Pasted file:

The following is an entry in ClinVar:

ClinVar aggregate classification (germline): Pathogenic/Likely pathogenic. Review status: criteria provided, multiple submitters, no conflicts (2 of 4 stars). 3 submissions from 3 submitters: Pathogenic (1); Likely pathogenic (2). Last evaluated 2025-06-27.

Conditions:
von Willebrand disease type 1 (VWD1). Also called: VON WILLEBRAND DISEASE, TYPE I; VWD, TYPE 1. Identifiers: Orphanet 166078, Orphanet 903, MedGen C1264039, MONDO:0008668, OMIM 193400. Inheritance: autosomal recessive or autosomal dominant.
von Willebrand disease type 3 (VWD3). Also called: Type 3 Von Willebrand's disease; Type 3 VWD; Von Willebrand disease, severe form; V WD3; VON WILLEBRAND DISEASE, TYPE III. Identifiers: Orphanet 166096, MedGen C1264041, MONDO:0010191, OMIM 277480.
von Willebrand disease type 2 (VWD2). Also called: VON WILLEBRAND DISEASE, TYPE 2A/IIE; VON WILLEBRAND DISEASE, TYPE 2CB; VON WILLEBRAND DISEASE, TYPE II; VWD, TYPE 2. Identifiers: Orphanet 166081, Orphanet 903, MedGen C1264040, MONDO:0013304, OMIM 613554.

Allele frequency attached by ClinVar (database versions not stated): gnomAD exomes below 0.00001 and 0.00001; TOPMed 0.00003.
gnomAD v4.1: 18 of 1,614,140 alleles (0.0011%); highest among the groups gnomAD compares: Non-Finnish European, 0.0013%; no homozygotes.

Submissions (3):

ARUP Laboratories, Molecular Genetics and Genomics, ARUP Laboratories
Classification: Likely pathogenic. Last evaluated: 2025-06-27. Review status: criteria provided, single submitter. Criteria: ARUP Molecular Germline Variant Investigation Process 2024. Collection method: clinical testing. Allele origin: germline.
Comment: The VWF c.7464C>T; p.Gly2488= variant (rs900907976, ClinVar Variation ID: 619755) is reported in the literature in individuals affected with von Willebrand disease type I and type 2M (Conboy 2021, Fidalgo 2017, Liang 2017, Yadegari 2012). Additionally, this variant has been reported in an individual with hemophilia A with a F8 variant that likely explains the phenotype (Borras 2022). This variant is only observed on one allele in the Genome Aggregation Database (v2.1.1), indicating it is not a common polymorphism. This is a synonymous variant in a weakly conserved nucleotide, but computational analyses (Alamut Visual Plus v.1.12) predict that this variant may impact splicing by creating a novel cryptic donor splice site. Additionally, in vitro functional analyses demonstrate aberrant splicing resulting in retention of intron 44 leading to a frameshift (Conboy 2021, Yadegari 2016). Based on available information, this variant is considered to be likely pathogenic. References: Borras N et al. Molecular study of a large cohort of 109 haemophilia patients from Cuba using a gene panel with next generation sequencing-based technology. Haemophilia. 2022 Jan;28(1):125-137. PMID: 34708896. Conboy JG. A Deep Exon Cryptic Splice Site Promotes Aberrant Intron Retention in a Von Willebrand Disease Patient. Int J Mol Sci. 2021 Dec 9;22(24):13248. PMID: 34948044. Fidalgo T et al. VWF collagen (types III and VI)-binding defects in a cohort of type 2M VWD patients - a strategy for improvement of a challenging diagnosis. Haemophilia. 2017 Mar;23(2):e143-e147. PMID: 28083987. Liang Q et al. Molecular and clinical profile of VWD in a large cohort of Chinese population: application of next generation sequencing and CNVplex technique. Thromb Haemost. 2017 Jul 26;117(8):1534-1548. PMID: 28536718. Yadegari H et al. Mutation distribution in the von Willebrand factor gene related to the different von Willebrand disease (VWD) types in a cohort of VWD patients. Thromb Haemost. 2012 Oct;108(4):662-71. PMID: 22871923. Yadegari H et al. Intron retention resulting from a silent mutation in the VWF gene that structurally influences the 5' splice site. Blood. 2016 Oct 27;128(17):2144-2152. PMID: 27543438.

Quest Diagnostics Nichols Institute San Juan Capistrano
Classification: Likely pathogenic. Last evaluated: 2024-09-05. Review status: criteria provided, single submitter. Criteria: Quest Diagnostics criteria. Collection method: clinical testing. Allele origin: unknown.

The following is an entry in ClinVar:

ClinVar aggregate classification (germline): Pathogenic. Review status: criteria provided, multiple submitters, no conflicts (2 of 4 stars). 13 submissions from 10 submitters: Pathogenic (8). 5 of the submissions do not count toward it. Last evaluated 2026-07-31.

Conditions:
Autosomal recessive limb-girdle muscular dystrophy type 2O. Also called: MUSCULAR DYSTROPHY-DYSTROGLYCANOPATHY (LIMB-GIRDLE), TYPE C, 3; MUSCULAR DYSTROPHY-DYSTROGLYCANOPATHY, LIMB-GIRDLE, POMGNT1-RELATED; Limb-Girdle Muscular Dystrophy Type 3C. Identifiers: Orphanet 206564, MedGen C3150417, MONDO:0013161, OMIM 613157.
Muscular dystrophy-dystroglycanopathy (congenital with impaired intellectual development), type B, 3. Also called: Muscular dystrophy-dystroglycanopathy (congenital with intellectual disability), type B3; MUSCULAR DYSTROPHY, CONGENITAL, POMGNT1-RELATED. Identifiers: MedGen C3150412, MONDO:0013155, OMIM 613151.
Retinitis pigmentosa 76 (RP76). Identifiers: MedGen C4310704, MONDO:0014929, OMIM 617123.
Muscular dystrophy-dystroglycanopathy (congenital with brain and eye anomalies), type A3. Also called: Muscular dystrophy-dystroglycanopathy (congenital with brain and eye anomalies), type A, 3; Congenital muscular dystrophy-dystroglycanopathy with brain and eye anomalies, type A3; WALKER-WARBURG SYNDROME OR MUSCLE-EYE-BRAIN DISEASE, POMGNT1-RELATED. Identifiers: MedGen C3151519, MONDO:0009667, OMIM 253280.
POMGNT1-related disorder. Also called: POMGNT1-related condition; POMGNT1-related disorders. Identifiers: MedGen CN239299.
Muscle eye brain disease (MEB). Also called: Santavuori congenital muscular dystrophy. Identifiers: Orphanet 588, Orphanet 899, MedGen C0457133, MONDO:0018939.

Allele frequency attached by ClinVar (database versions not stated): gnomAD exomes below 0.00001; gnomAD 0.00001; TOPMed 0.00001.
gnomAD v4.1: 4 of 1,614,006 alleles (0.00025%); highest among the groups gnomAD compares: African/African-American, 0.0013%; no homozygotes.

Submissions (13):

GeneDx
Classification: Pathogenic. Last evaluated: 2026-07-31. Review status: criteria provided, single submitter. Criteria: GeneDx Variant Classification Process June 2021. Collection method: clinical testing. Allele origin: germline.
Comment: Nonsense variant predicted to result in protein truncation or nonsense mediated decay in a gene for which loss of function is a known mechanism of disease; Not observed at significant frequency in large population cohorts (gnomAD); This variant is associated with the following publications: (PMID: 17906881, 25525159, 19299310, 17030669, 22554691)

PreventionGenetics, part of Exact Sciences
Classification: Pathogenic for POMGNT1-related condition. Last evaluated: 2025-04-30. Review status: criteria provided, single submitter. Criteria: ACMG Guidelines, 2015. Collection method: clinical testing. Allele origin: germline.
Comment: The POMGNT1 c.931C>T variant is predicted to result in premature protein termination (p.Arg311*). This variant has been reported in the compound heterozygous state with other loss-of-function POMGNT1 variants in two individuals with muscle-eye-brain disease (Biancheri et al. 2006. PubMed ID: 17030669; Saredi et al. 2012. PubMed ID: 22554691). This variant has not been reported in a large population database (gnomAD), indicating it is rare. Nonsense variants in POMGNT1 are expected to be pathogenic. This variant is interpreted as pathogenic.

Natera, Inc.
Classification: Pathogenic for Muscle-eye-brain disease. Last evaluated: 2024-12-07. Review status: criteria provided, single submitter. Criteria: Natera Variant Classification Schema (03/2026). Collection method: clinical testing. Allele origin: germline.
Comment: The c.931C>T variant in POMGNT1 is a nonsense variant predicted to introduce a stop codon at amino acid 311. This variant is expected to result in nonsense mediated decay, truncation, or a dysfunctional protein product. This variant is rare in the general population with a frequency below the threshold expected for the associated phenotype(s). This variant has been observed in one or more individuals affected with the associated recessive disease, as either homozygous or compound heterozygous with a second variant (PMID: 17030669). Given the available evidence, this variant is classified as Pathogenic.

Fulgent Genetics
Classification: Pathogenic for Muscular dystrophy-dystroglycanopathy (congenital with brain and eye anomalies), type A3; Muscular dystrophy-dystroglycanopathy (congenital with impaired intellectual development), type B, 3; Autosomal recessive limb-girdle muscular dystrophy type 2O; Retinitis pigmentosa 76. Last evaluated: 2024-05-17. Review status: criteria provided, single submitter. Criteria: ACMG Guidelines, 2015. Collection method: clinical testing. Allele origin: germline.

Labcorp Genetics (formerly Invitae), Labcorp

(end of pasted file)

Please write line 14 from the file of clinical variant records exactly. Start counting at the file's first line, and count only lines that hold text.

Classification: Likely pathogenic. Last evaluated: 2024-09-05. Review status: criteria provided, single submitter. Criteria: Quest Diagnostics criteria. Collection method: clinical testing. Allele origin: unknown.